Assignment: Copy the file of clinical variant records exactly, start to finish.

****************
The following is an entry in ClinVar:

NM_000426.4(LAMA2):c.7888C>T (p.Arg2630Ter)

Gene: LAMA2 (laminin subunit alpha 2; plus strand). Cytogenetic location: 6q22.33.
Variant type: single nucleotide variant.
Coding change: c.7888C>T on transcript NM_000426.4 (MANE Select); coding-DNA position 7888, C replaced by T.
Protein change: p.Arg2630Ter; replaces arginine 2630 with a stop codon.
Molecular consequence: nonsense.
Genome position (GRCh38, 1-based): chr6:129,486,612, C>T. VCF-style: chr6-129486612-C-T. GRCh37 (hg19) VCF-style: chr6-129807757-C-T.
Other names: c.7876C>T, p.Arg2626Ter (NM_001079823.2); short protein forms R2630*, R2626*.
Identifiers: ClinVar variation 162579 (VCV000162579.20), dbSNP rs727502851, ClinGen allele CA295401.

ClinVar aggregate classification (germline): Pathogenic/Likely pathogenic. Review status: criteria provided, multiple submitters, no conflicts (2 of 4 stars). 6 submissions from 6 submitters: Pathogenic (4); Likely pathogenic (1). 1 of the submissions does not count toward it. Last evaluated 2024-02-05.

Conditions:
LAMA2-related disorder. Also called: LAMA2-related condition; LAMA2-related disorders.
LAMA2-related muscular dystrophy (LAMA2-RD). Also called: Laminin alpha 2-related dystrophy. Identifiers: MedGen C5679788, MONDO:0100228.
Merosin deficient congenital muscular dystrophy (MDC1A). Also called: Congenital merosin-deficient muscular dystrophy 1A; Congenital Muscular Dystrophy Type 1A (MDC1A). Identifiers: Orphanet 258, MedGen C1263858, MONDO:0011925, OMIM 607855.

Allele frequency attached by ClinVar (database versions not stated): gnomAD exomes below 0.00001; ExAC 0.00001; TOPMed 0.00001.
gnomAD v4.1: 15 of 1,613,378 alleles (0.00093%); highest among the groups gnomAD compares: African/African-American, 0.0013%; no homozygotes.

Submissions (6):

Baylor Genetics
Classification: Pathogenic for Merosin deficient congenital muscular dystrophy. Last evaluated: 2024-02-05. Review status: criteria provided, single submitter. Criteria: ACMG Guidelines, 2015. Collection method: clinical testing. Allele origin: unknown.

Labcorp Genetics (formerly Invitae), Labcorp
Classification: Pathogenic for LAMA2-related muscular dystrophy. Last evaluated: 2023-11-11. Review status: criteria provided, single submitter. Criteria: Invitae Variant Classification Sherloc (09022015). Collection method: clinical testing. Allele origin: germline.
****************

The following is an entry in ClinVar:

NM_000426.4(LAMA2):c.7888C>T (p.Arg2630Ter)

Gene: LAMA2 (laminin subunit alpha 2; plus strand). Cytogenetic location: 6q22.33.
Variant type: single nucleotide variant.
Coding change: c.7888C>T on transcript NM_000426.4 (MANE Select); coding-DNA position 7888, C replaced by T.
Protein change: p.Arg2630Ter; replaces arginine 2630 with a stop codon.
Molecular consequence: nonsense.
Genome position (GRCh38, 1-based): chr6:129,486,612, C>T. VCF-style: chr6-129486612-C-T. GRCh37 (hg19) VCF-style: chr6-129807757-C-T.
Other names: c.7876C>T, p.Arg2626Ter (NM_001079823.2); short protein forms R2630*, R2626*.
Identifiers: ClinVar variation 162579 (VCV000162579.20), dbSNP rs727502851, ClinGen allele CA295401.

ClinVar aggregate classification (germline): Pathogenic/Likely pathogenic. Review status: criteria provided, multiple submitters, no conflicts (2 of 4 stars). 6 submissions from 6 submitters: Pathogenic (4); Likely pathogenic (1). 1 of the submissions does not count toward it. Last evaluated 2024-02-05.

Conditions:
LAMA2-related disorder. Also called: LAMA2-related condition; LAMA2-related disorders.
LAMA2-related muscular dystrophy (LAMA2-RD). Also called: Laminin alpha 2-related dystrophy. Identifiers: MedGen C5679788, MONDO:0100228.
Merosin deficient congenital muscular dystrophy (MDC1A). Also called: Congenital merosin-deficient muscular dystrophy 1A; Congenital Muscular Dystrophy Type 1A (MDC1A). Identifiers: Orphanet 258, MedGen C1263858, MONDO:0011925, OMIM 607855.

Allele frequency attached by ClinVar (database versions not stated): gnomAD exomes below 0.00001; ExAC 0.00001; TOPMed 0.00001.
gnomAD v4.1: 15 of 1,613,378 alleles (0.00093%); highest among the groups gnomAD compares: African/African-American, 0.0013%; no homozygotes.

Submissions (6):

Baylor Genetics
Classification: Pathogenic for Merosin deficient congenital muscular dystrophy. Last evaluated: 2024-02-05. Review status: criteria provided, single submitter. Criteria: ACMG Guidelines, 2015. Collection method: clinical testing. Allele origin: unknown.

Labcorp Genetics (formerly Invitae), Labcorp
Classification: Pathogenic for LAMA2-related muscular dystrophy. Last evaluated: 2023-11-11. Review status: criteria provided, single submitter. Criteria: Invitae Variant Classification Sherloc (09022015). Collection method: clinical testing. Allele origin: germline.